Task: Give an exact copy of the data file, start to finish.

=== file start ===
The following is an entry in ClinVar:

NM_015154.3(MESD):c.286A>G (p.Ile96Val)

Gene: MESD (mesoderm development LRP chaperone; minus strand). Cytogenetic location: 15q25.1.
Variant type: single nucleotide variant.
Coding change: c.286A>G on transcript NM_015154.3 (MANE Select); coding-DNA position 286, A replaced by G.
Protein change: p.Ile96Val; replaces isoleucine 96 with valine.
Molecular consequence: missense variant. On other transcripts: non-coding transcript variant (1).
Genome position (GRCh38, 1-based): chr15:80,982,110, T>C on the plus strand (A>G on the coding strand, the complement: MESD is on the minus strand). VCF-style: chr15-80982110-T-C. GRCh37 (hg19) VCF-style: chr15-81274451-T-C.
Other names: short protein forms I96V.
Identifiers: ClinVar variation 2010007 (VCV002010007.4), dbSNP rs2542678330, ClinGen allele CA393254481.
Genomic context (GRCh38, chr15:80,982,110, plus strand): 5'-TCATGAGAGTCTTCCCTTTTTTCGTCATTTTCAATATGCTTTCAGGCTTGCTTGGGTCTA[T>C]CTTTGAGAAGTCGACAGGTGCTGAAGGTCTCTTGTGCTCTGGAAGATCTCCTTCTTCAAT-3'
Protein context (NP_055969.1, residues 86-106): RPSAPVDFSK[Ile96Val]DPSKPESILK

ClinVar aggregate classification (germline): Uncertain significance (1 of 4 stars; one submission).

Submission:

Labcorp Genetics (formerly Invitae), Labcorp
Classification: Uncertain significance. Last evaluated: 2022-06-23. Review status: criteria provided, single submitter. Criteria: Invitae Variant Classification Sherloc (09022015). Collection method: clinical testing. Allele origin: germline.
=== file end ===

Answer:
The following is an entry in ClinVar:

NM_015154.3(MESD):c.286A>G (p.Ile96Val)

Gene: MESD (mesoderm development LRP chaperone; minus strand). Cytogenetic location: 15q25.1.
Variant type: single nucleotide variant.
Coding change: c.286A>G on transcript NM_015154.3 (MANE Select); coding-DNA position 286, A replaced by G.
Protein change: p.Ile96Val; replaces isoleucine 96 with valine.
Molecular consequence: missense variant. On other transcripts: non-coding transcript variant (1).
Genome position (GRCh38, 1-based): chr15:80,982,110, T>C on the plus strand (A>G on the coding strand, the complement: MESD is on the minus strand). VCF-style: chr15-80982110-T-C. GRCh37 (hg19) VCF-style: chr15-81274451-T-C.
Other names: short protein forms I96V.
Identifiers: ClinVar variation 2010007 (VCV002010007.4), dbSNP rs2542678330, ClinGen allele CA393254481.
Genomic context (GRCh38, chr15:80,982,110, plus strand): 5'-TCATGAGAGTCTTCCCTTTTTTCGTCATTTTCAATATGCTTTCAGGCTTGCTTGGGTCTA[T>C]CTTTGAGAAGTCGACAGGTGCTGAAGGTCTCTTGTGCTCTGGAAGATCTCCTTCTTCAAT-3'
Protein context (NP_055969.1, residues 86-106): RPSAPVDFSK[Ile96Val]DPSKPESILK

ClinVar aggregate classification (germline): Uncertain significance (1 of 4 stars; one submission).

Submission:

Labcorp Genetics (formerly Invitae), Labcorp
Classification: Uncertain significance. Last evaluated: 2022-06-23. Review status: criteria provided, single submitter. Criteria: Invitae Variant Classification Sherloc (09022015). Collection method: clinical testing. Allele origin: germline.